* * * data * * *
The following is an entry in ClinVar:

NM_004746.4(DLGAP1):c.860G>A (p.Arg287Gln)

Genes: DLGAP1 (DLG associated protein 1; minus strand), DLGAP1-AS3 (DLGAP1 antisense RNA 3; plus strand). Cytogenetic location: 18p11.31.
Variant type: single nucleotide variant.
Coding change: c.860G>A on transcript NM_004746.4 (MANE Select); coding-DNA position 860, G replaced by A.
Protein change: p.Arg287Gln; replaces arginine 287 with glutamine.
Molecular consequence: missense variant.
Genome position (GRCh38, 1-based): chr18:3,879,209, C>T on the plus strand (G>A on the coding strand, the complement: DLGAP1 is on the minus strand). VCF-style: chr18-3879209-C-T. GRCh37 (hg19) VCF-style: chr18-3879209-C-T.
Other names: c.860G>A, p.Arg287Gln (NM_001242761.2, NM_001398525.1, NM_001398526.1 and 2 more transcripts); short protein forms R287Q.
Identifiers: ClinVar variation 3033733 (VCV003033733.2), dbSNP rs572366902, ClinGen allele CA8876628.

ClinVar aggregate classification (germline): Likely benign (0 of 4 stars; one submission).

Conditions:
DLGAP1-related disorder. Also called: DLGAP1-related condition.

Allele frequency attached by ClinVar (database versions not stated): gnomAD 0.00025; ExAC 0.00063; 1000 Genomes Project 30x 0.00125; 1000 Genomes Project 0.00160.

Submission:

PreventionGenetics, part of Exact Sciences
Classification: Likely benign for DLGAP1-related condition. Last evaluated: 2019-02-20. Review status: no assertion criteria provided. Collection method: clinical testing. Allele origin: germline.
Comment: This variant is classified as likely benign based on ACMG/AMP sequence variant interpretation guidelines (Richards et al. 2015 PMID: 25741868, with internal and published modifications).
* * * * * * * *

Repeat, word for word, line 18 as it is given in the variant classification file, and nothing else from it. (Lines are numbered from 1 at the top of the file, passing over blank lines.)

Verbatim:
Comment: This variant is classified as likely benign based on ACMG/AMP sequence variant interpretation guidelines (Richards et al. 2015 PMID: 25741868, with internal and published modifications).